Academic journal article Post Script

Robert Rodriguez's Magical Corridos: The El Mariachi Series and Latinos on Film

Academic journal article Post Script

Robert Rodriguez's Magical Corridos: The El Mariachi Series and Latinos on Film

Article excerpt

Along with directors such as Martin Scorsese, John Woo, and close friend Quentin Tarantino, Robert Rodriguez is a director that makes such signature films that he must be mentioned in any discussion of his movies. His distinctive aesthetic includes rapid cuts, hip dialogue, and lots of over-the-top action. But Rodriguez differs from these directors in his Latino heritage and the attention he pays to Latino subjects and culture in many of his films. In 2007, the influential magazine Hollywood Reporter ranked Rodriguez number three in its "Latino Power 50," a ranking of the most influential Latinos in Hollywood. The rankings considered filmmakers' representations of Latinos as an important part of the criteria for selection. Rodriguez is, as Hollywood Reporter notes, "one of the few homegrown Latino directors whose name appears above film titles," and is the rare director of any ethnic background that also writes, produces, shoots, edits, and scores most of his own films in his own home studio. Furthermore, in late 2013 he launched a television network, El Rey, an English-language channel directed towards a "millennial" Latino audience. For a Latino director with such exposure and control, the way he portrays Latinos becomes even more significant.

Rodriguez came to prominence in 1993 after the wide release of his film El Mariachi; he also gained semi-mythic status in the film community after making the film for a mere $7000. He continued the series in 1995 with Desperado and rounded out the trilogy with 2003's Once Upon a Time in Mexico. As Charles Ramirez Berg points out, the El Mariachi series is part of the "warrior adventure genre" of films, but Rodriguez's films also play against the genre in important ways. The hero of the series is Mexican, and since "any hero presents a locus for viewer identification and empathy," audiences worldwide have been exposed to a Mexican action hero arguably devoid of stereotypes (234).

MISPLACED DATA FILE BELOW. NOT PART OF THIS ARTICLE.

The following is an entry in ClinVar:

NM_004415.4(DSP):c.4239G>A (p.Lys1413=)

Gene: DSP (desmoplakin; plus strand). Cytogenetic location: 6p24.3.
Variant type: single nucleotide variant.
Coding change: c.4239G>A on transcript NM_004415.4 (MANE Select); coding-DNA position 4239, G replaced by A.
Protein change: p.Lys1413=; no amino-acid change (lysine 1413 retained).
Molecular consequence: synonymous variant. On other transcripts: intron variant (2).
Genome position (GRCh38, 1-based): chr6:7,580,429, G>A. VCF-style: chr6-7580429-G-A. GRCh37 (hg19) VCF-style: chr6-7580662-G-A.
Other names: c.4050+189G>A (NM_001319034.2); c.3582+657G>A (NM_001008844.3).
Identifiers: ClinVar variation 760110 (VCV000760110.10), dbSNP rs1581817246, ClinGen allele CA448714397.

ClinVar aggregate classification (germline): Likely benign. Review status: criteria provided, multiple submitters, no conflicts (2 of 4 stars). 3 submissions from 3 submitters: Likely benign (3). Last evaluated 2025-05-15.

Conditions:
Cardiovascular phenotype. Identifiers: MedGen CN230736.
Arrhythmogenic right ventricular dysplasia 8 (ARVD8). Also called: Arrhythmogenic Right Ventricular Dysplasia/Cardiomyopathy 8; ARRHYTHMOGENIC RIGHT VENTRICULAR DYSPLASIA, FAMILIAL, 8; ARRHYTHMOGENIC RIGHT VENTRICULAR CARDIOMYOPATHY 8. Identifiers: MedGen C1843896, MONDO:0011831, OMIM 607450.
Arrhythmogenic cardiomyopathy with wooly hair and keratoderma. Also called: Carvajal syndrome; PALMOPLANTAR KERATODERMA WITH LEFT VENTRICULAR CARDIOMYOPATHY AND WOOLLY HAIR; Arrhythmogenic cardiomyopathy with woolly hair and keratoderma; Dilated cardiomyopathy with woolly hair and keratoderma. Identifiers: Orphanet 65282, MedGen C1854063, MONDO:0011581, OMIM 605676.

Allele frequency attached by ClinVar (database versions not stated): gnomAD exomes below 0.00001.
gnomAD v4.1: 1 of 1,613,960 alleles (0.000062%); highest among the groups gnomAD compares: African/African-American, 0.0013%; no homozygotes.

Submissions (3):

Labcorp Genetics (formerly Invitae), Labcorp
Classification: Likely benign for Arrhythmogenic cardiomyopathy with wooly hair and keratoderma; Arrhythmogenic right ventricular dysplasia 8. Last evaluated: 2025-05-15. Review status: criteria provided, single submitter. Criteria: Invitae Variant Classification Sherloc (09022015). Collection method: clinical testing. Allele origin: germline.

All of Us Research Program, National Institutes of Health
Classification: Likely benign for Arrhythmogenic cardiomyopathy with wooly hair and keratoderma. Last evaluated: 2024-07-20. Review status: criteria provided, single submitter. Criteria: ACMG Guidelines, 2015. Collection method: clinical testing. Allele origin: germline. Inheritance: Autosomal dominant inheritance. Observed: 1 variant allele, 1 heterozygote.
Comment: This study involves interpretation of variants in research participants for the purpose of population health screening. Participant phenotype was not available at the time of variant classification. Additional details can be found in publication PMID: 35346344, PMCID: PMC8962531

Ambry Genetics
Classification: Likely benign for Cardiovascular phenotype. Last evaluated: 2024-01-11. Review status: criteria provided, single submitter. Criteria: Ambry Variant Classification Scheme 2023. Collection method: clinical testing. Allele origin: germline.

Rodriguez draws on strands of Latino culture including magical realism and elements of corridos--traditional Mexican folk ballads--to move his hero into a mythic realm. Magical realism has figured prominently in the literary works of such Latino and Latin American authors as Gabriel Garcia Marquez, and it plays a significant role throughout the El Mariachi trilogy. Rosa-Linda Fregoso notes that "surreal segments strategically inserted within cinematic realism produce a multivalence of effects" (107). The effects Rodriguez creates by imbuing his realistic world with supernatural and superhuman elements underscore the mythic nature of his undertaking. Corridos are most commonly situated in the borderland (as magical realism as a literary mode often is), and as Americo Paredes shows in his classic "With His Pistol in His Hand": A Border Ballad and Its Hero, corridos usually center on a Mexican or Mexican American hero in conflict with Anglo-American hegemony. The narrative arc of the El Mariachi series contains such prevalent elements of corridos that they cannot be ignored. As Jose Limon notes, "the corrido is an aestheticized and eroticized figure of strong, attractive masculinity confronting other men with the phallic power of his pistol in his hand" (105). Music is a crucial part of Rodriguez's narrative, and just as he does with film genre, he tweaks the traditional corrido paradigm in revealing ways. By pairing components of both magical realism and corridos, Rodriguez places his Latino subjects in a mythic, even epic Mexico, particularly the titular character El Mariachi. This essay will thus examine the three films of the El Mariachi series to show how Rodriguez draws on elements of magical realism and corridos to create empowering Latino characters.

EL MARIACHI

The series begins with 1992's El Mariachi. The film stars Carlos Gallardo as the titular character and has become a legend in its own right. Shot for a pittance relative to typical Hollywood budgets, the film won the Audience Award at the prestigious Sundance Film Festival and went on to become the first Spanish-language film released by Columbia Pictures. …

Search by... Author
Show... All Results Primary Sources Peer-reviewed

Oops!

An unknown error has occurred. Please click the button below to reload the page. If the problem persists, please try again in a little while.